Friday, October 28, 2005

Fall Out
Fitzmas Hangover

I remember a particular Christmas from when I was about 12 or 13, that period of time where one is moving out of childhood years and into the more "responsible" teen years (i.e., no more toys for presents). My Proctor Grandparents (from my Mom's side) certainly embraced this movement into maturity, and I received a present from them that took me aback. Actually, it made me cry like the immature child I still was: a pair of heavy-duty nail clippers. I just couldn't understand why I was being punished with such a present--I wasn't getting that old yet, was I?

Feelings were soothed on both sides of the equation and we went on with Christmas. And you know what--I still have those clippers.

I kinda felt like that today with all the Fitzmas excitement. Couldn't we just have one more indictment, one more head to roll? Why don't I feel festive? There were obviously some very important announcements, actions, and revelations today. But it just doesn't feel whole, what with Rove still under investigation. Still, the long view will be what's important here. And if this is the beginning of the bankruptcy proceedings for BushCo, as I fully suspect it is, then this will be momentous indeed, but patience will be needed, and a long memory, too.

Today, of all days, I had to be away from the computer and radio input of Cracks Centraal, so I wasn't able to hear all of Patrick Fitzgerald's press conference, which sounded absolutely riveting (and long--I heard it was over an hour; I really hope it's archived somewhere in at least audio form). And I'm now just starting to get caught up on all the facts, conversations and memes that are going on.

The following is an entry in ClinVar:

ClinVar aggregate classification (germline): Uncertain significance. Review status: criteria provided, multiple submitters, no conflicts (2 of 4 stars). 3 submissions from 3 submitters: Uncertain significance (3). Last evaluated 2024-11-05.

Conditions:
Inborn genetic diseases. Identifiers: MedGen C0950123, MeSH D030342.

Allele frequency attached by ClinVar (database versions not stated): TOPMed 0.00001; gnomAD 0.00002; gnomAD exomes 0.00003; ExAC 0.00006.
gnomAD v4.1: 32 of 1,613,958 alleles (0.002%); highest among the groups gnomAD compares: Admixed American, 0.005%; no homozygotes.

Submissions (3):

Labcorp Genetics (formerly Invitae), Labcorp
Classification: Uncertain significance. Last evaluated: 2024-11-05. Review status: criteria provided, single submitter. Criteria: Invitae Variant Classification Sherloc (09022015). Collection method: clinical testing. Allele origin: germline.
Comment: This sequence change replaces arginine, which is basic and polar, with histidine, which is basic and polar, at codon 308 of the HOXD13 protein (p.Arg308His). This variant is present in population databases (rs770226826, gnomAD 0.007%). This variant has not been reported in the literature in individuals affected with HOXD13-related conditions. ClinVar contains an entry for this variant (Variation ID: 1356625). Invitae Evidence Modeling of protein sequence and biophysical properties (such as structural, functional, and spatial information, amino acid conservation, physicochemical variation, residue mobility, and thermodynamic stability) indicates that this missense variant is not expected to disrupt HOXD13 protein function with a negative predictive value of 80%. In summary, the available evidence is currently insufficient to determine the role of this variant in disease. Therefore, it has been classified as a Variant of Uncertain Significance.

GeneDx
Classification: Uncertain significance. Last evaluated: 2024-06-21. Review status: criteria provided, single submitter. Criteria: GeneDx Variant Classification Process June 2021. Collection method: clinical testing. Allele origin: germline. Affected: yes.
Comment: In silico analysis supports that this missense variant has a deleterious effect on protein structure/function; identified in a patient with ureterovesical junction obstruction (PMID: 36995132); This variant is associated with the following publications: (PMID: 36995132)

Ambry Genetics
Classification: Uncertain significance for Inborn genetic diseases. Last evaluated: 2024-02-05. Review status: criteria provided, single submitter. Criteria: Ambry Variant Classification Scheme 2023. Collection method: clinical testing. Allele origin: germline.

So, let's start with the facts. First, from the WaPo:

I. Lewis "Scooter" Libby, Vice President Cheney's chief of staff, was indicted yesterday on charges of lying to federal investigators and obstructing justice in the 22-month CIA leak investigation. Libby, the first sitting White House aide charged with a crime in recent history, resigned.

Karl Rove, the president's top strategist, narrowly escaped indictment after providing new information during eleventh-hour negotiations with Special Counsel Patrick J. Fitzgerald but could still be charged in the case, according to three people familiar with the talks. A source close to Rove said the senior strategist's fate will be known soon.
[...]
Libby issued a statement through his attorney, Joseph Tate, in which he said: "I am confident that at the end of this process I will be completely and totally exonerated."

But Fitzgerald's indictment depicts Libby as concocting scenarios that never occurred. In one instance, Libby said he first learned of Valerie Plame's role as a covert CIA operative from NBC's Tim Russert in early July. But Russert and Libby never discussed the operative, according to the indictment. In fact, it says, he learned of her from Cheney, State Department officials and a CIA briefer more than a month earlier.
[...]
It is unclear what information Rove turned over. It is also unclear if it will be enough to prevent a grand jury from indicting him in the weeks ahead. If he decides to seek charges against Rove, Fitzgerald would present the evidence to a new grand jury because the one that indicted Libby expired yesterday and its term cannot be extended.